UW Today

This is an archived article.

June 22, 2006

World-class debut: Student receives first-ever Global Health Pathway Certificate

Marjan Zarghami is the first recipient of the UW School of Medicine’s Global Health Pathway Certificate, awarded to students who have completed additional coursework in international health during their medical school training.


“I feel very honored to be recognized for this certificate,” Zarghami said. “The UW community is laying down such a great foundation for students to be involved in international and global health activities. It’s also exciting to see the collaboration of various UW schools working to strengthen the UW’s commitment to working with underserved populations in developing countries.”


The Global Health Pathway was developed to prepare medical students for work in underserved communities, increase medical students’ cultural competency; encourage research on global health issues; raise awareness of ethical issues related to global health, and introduce students to the challenges of practicing in resource-poor settings.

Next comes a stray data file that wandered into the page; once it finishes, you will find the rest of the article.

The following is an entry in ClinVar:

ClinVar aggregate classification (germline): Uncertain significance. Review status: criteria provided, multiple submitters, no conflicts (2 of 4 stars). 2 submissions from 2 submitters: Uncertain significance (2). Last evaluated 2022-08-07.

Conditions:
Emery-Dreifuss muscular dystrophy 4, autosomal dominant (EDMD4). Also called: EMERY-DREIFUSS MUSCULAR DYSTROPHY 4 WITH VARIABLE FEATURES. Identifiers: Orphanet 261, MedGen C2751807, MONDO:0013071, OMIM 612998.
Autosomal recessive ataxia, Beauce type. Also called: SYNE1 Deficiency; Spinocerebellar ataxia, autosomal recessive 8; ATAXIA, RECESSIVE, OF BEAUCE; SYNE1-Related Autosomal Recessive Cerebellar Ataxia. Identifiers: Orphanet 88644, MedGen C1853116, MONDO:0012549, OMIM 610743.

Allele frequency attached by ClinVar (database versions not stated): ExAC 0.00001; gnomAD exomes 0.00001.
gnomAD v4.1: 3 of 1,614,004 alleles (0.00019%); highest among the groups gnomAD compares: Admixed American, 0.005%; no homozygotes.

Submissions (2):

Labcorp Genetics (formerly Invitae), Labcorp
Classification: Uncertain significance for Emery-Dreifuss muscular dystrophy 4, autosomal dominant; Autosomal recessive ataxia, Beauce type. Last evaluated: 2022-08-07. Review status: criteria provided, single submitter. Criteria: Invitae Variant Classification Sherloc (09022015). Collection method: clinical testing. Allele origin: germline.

Zarghami’s interest in global health has been apparent since her undergraduate days at the UW, where she majored in neurobiology and international health. In medical school she was one of the first students to participate in the International Health Opportunities Program and worked for 10 weeks in the Marshall Islands focusing on clinical diabetes.


Born in Iran, Zarghami has had a lifelong passion for travel and people. “I love to travel. In addition to the Marshall Islands, I was a medical volunteer in Honduras, a service volunteer in Costa Rica, and did a reproductive health elective in Cuba. I’ve also traveled to Tehran and Israel. I want to combine my interests in women’s health and travel,” she said. “I’m the first doctor in my family. I’ve always been drawn to working with people on a personal level; being a doctor lets me do that.”


Zarghami has also been a teaching assistant for the School of Medicine’s international health course and has worked with a number of local community service programs, including El Centro de la Raza Latino Community Center, the Multifaith Works AIDS CareTeam program, and the Harborview Student Evening Clinic.


Zarghami will do a residency in obstetrics and gynecology at the Santa Clara Valley Medical Center in California.


Dr. Tom Norris, vice dean for academic affairs, presented the certificate to Zarghami on June 2 at the Office of Multicultural Affairs Celebration 2006, honoring this year’s graduates.